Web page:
MONTREAL — After scoring his first NHL goal in a way he must’ve dreamt countless times, Cole Caufield declared 2021 the best year of his life.
That no fans were at the Bell Centre to watch this 20-year-old sniper streak down the wing and fire his shot into the top corner of Filip Gustavsson’s net for the overtime winner, in a game his Montreal Canadiens were trailing 2-0 in the third period and desperately needed to win in this pandemic-stricken NHL season, was but an infinitesimal sample of what’s made this one of the worst years in recorded history.
But a dream came true in that instant, at 2:25 into the extra frame of this thrilling game between the Canadiens and Ottawa Senators, and it was one of many brought to life over the last five months of Caufield’s existence. The kid from Stevens Point, Wisc., had world junior gold wrapped around his neck and the American flag draped across his shoulders in January. He followed a torrid February with the Wisconsin Badgers with two goals on Mar. 6 to help them to their first Big Ten Championship in 21 years.
A loss in the opening round of the Frozen Four was a brief disappointment at the end of the month, with the elation of signing his first NHL contract coming a day later. Then Caufield accepted the Hobey Baker Award an hour before making his professional debut with the Laval Rocket, scoring two goals—one of them the winner—and an assist. He scored the game winner the next night and then came his call to the big club on April 16. A first NHL road-trip started three days later and, on April 26, the 15th overall pick in the 2019 made his highly anticipated NHL debut.
Caufield will never forget May 1.
“It’s pretty unbelievable,” he said. “It still hasn’t hit me yet.”
None of it, really. Caufield still hadn’t seen a replay of his first strike, still hadn’t processed that a legend of the game he grew up watching—Corey Perry—had collected the puck for him, and he was totally unprepared for what happened when he got to the locker room after giving his on-ice interview, simulcast on Hockey Night in Canada and TVA Sports.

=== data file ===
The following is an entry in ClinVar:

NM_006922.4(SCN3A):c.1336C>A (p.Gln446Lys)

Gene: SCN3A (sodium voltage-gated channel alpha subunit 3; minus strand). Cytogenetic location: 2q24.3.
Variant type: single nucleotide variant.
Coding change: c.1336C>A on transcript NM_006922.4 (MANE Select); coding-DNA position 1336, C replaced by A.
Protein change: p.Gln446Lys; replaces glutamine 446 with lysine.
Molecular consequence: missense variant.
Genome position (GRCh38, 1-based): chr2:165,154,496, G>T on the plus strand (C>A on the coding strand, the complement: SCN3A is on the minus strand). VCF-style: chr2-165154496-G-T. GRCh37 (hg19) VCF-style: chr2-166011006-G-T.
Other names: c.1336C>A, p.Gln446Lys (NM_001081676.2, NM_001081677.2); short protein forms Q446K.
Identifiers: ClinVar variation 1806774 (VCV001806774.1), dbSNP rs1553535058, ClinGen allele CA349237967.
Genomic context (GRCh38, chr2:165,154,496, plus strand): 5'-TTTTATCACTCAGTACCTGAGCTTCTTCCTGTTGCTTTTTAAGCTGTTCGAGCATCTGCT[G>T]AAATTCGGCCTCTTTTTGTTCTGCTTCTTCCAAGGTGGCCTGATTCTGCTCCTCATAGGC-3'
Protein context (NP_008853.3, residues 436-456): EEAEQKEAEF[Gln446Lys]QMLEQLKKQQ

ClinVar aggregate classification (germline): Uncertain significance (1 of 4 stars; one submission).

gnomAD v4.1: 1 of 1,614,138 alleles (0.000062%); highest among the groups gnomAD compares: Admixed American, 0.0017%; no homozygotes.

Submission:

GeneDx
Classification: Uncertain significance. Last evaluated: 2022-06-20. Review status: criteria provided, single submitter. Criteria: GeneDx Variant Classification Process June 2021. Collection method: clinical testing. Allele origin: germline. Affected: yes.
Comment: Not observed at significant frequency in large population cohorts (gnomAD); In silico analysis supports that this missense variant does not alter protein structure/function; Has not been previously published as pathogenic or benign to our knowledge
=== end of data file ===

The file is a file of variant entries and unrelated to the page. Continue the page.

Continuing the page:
“We were all waiting for him and we gave him the silent treatment,” said Jeff Petry, who had started this Canadiens comeback with his 12th goal of the season—and his first since Mar. 13. “We’ve seen it in years past with other guys walking in, not saying a word, and let him sit there. He kind of looked around a little confused and then everyone broke out and congratulated him.”
The thrill of a lifetime.
“It’s all pretty surreal right now,” Caufield said.
It felt scripted, though.
The diminutive winger who shattered current NHL-leading scorer Auston Matthews’ United States National Development Program team’s scoring record in 2019, who was the highest-scoring rookie in the Big Ten last year and put up 30 goals and 52 points in 31 games with Wisconsin this year, was due. Caufield, a one-shot shooter, put 11 on net over four games before his 12th finally hit the back of it.
“I think it turned out pretty good for him,” said 21-year-old Nick Suzuki, who set up Tyler Toffoli’s 27th goal to tie the game with 5:35 remaining in the third period. “It’s not a bad first goal to win it in overtime. He’s a scorer, he’s going to be scoring goals for a long time.”
That’s what made the build up to this one feel agonizingly long.
Objectively—and know that this is not a critique, because most players don’t just jump into the NHL and automatically start lighting it up—you could see some un-Caufield-like moments amidst the offensive zone creativity and general comfort he displayed all over the ice through these first four games; the odd mistimed flash through the neutral zone on the breakout, pucks ricocheting off his pallet and out of the offensive zone, and one hesitant play leading to a turnover on the power play that offered the Senators an odd-man rush in Saturday’s game.
“That comes with experience and finding ways to know what you can do and what you can’t do out there,” Caufield said. “It’s all kind of feeling it. Obviously, you’ve got to make the plays at the right time to be out there, so I’m just going to learn with every shift that I get and continue to watch film stuff and grow as a player and keep pushing myself to get better, because some of those pucks that roll off my stick can’t happen. Just going to keep working and sooner or later those will go in.”
One finally did. It may have taken four games for Caufield to do it, but it took less than 53 minutes of playing time to get the goal that will accelerate that adaptation period.
And the best year of his life will continue.
“It all kind went pretty fast,” Caufield said. “Been a lot of trips, a lot of people who pushed me to get here, and obviously it’s the best year of my life so far and just going to keep growing from it. A lot of great experiences along the way and I learned a lot, so it was a big year for me and I’m just going to keep it going.”